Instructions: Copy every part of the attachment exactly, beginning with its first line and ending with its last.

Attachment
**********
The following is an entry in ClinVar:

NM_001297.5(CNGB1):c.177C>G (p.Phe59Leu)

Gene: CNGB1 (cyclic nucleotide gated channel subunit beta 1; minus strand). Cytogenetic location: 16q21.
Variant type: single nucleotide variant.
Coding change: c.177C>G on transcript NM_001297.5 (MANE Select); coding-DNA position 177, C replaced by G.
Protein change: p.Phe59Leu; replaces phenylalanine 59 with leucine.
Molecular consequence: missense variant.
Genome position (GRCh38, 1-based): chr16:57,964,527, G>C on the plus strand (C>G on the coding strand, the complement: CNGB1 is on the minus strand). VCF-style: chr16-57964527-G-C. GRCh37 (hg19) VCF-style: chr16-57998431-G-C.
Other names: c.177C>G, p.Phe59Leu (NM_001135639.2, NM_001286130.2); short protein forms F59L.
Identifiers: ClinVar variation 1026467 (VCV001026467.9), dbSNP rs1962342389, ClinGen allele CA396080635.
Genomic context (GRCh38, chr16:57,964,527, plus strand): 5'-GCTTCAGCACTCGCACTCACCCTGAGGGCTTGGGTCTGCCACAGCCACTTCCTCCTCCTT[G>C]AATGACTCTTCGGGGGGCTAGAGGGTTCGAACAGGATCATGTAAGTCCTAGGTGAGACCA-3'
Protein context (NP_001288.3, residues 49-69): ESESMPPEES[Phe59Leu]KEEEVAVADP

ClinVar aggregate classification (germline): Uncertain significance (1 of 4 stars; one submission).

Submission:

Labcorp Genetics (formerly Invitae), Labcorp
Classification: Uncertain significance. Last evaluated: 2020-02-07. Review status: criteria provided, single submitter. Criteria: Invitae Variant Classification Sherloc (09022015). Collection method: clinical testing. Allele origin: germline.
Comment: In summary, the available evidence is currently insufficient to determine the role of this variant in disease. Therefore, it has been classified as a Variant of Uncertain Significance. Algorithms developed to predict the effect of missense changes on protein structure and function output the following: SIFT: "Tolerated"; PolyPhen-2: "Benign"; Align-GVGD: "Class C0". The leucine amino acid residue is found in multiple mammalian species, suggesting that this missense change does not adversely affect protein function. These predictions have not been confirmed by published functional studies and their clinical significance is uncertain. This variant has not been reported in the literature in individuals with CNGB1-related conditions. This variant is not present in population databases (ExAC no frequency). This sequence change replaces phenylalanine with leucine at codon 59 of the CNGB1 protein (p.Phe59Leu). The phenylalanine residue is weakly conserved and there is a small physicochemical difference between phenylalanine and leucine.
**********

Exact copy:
The following is an entry in ClinVar:

NM_001297.5(CNGB1):c.177C>G (p.Phe59Leu)

Gene: CNGB1 (cyclic nucleotide gated channel subunit beta 1; minus strand). Cytogenetic location: 16q21.
Variant type: single nucleotide variant.
Coding change: c.177C>G on transcript NM_001297.5 (MANE Select); coding-DNA position 177, C replaced by G.
Protein change: p.Phe59Leu; replaces phenylalanine 59 with leucine.
Molecular consequence: missense variant.
Genome position (GRCh38, 1-based): chr16:57,964,527, G>C on the plus strand (C>G on the coding strand, the complement: CNGB1 is on the minus strand). VCF-style: chr16-57964527-G-C. GRCh37 (hg19) VCF-style: chr16-57998431-G-C.
Other names: c.177C>G, p.Phe59Leu (NM_001135639.2, NM_001286130.2); short protein forms F59L.
Identifiers: ClinVar variation 1026467 (VCV001026467.9), dbSNP rs1962342389, ClinGen allele CA396080635.
Genomic context (GRCh38, chr16:57,964,527, plus strand): 5'-GCTTCAGCACTCGCACTCACCCTGAGGGCTTGGGTCTGCCACAGCCACTTCCTCCTCCTT[G>C]AATGACTCTTCGGGGGGCTAGAGGGTTCGAACAGGATCATGTAAGTCCTAGGTGAGACCA-3'
Protein context (NP_001288.3, residues 49-69): ESESMPPEES[Phe59Leu]KEEEVAVADP

ClinVar aggregate classification (germline): Uncertain significance (1 of 4 stars; one submission).

Submission:

Labcorp Genetics (formerly Invitae), Labcorp
Classification: Uncertain significance. Last evaluated: 2020-02-07. Review status: criteria provided, single submitter. Criteria: Invitae Variant Classification Sherloc (09022015). Collection method: clinical testing. Allele origin: germline.
Comment: In summary, the available evidence is currently insufficient to determine the role of this variant in disease. Therefore, it has been classified as a Variant of Uncertain Significance. Algorithms developed to predict the effect of missense changes on protein structure and function output the following: SIFT: "Tolerated"; PolyPhen-2: "Benign"; Align-GVGD: "Class C0". The leucine amino acid residue is found in multiple mammalian species, suggesting that this missense change does not adversely affect protein function. These predictions have not been confirmed by published functional studies and their clinical significance is uncertain. This variant has not been reported in the literature in individuals with CNGB1-related conditions. This variant is not present in population databases (ExAC no frequency). This sequence change replaces phenylalanine with leucine at codon 59 of the CNGB1 protein (p.Phe59Leu). The phenylalanine residue is weakly conserved and there is a small physicochemical difference between phenylalanine and leucine.